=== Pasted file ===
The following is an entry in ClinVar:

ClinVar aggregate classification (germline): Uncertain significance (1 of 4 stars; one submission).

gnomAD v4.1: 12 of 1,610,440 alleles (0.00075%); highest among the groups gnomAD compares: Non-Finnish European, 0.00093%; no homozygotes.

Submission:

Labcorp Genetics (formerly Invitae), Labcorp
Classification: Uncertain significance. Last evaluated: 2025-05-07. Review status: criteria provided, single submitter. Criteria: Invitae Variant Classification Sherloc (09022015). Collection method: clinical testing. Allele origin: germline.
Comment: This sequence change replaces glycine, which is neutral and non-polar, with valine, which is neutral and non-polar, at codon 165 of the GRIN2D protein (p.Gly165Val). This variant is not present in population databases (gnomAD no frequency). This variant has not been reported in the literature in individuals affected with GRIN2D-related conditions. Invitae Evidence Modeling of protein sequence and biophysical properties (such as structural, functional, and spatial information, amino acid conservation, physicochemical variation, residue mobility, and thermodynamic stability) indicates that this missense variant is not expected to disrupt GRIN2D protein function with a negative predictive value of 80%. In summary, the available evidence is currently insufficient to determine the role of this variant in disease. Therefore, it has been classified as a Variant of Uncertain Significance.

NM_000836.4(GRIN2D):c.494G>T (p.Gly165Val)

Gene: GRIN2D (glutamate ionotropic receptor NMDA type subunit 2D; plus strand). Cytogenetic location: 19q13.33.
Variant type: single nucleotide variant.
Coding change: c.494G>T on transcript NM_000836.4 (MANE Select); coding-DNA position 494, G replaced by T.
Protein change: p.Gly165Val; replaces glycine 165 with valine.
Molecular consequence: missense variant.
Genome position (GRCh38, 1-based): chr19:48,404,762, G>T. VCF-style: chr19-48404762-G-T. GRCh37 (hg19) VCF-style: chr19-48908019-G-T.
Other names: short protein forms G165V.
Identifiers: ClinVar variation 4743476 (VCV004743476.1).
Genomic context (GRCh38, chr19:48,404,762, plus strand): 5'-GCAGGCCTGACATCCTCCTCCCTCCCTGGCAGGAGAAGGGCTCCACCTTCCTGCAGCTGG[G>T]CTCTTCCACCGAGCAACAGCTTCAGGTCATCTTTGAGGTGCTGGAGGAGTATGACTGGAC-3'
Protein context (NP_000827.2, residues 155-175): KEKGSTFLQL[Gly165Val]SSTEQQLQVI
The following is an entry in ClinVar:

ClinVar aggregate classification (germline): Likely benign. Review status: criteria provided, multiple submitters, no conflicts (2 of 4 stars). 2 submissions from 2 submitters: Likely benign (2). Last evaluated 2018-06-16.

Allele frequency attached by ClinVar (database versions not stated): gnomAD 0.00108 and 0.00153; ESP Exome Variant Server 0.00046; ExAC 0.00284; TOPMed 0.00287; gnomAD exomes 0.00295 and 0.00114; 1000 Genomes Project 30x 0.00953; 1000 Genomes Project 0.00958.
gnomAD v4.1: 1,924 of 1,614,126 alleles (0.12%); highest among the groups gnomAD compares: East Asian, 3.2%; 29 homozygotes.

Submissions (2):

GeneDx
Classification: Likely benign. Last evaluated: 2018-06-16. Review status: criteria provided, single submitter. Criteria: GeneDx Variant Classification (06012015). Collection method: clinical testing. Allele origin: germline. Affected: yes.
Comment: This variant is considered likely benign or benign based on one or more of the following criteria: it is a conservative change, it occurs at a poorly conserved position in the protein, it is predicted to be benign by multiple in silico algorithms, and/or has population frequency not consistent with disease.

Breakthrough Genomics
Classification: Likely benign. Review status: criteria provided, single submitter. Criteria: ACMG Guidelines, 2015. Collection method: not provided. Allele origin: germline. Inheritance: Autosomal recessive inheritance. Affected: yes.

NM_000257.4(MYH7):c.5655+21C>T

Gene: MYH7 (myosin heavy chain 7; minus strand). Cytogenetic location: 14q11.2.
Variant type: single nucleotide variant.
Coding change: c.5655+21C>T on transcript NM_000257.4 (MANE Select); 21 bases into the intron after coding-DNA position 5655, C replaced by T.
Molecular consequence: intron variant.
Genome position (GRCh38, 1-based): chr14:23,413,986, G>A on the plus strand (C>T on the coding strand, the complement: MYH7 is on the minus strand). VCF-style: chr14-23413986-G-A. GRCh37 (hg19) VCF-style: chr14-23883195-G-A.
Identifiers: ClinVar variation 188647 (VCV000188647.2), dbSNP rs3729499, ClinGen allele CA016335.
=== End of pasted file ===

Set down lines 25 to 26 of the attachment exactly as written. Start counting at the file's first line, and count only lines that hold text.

Classification: Likely benign. Last evaluated: 2018-06-16. Review status: criteria provided, single submitter. Criteria: GeneDx Variant Classification (06012015). Collection method: clinical testing. Allele origin: germline. Affected: yes.
Comment: This variant is considered likely benign or benign based on one or more of the following criteria: it is a conservative change, it occurs at a poorly conserved position in the protein, it is predicted to be benign by multiple in silico algorithms, and/or has population frequency not consistent with disease.